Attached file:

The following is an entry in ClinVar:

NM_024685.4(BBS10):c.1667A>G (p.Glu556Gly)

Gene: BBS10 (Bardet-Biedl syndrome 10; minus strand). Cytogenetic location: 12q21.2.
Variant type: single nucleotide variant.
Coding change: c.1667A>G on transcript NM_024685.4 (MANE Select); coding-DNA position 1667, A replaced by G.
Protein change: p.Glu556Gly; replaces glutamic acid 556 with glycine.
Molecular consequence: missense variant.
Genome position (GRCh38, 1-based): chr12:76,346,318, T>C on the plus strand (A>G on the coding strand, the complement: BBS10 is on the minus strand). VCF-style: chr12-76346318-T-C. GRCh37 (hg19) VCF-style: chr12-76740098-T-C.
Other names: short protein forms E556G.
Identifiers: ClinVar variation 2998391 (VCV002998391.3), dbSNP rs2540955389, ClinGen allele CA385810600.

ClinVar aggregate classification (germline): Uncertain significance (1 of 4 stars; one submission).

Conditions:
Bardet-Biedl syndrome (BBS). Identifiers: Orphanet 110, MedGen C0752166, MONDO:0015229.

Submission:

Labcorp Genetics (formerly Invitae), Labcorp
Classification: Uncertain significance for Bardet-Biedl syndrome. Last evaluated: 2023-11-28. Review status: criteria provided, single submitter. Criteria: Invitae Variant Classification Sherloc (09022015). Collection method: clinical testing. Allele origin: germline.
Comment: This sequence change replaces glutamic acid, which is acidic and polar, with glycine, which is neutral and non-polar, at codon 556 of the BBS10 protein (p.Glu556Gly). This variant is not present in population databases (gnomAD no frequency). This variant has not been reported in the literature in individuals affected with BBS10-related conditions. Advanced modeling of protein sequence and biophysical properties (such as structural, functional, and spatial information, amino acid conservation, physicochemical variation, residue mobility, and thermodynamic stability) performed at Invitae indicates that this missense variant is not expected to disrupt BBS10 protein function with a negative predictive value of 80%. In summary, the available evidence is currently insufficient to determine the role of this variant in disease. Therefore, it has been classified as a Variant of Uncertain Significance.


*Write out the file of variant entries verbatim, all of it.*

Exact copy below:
The following is an entry in ClinVar:

NM_024685.4(BBS10):c.1667A>G (p.Glu556Gly)

Gene: BBS10 (Bardet-Biedl syndrome 10; minus strand). Cytogenetic location: 12q21.2.
Variant type: single nucleotide variant.
Coding change: c.1667A>G on transcript NM_024685.4 (MANE Select); coding-DNA position 1667, A replaced by G.
Protein change: p.Glu556Gly; replaces glutamic acid 556 with glycine.
Molecular consequence: missense variant.
Genome position (GRCh38, 1-based): chr12:76,346,318, T>C on the plus strand (A>G on the coding strand, the complement: BBS10 is on the minus strand). VCF-style: chr12-76346318-T-C. GRCh37 (hg19) VCF-style: chr12-76740098-T-C.
Other names: short protein forms E556G.
Identifiers: ClinVar variation 2998391 (VCV002998391.3), dbSNP rs2540955389, ClinGen allele CA385810600.

ClinVar aggregate classification (germline): Uncertain significance (1 of 4 stars; one submission).

Conditions:
Bardet-Biedl syndrome (BBS). Identifiers: Orphanet 110, MedGen C0752166, MONDO:0015229.

Submission:

Labcorp Genetics (formerly Invitae), Labcorp
Classification: Uncertain significance for Bardet-Biedl syndrome. Last evaluated: 2023-11-28. Review status: criteria provided, single submitter. Criteria: Invitae Variant Classification Sherloc (09022015). Collection method: clinical testing. Allele origin: germline.
Comment: This sequence change replaces glutamic acid, which is acidic and polar, with glycine, which is neutral and non-polar, at codon 556 of the BBS10 protein (p.Glu556Gly). This variant is not present in population databases (gnomAD no frequency). This variant has not been reported in the literature in individuals affected with BBS10-related conditions. Advanced modeling of protein sequence and biophysical properties (such as structural, functional, and spatial information, amino acid conservation, physicochemical variation, residue mobility, and thermodynamic stability) performed at Invitae indicates that this missense variant is not expected to disrupt BBS10 protein function with a negative predictive value of 80%. In summary, the available evidence is currently insufficient to determine the role of this variant in disease. Therefore, it has been classified as a Variant of Uncertain Significance.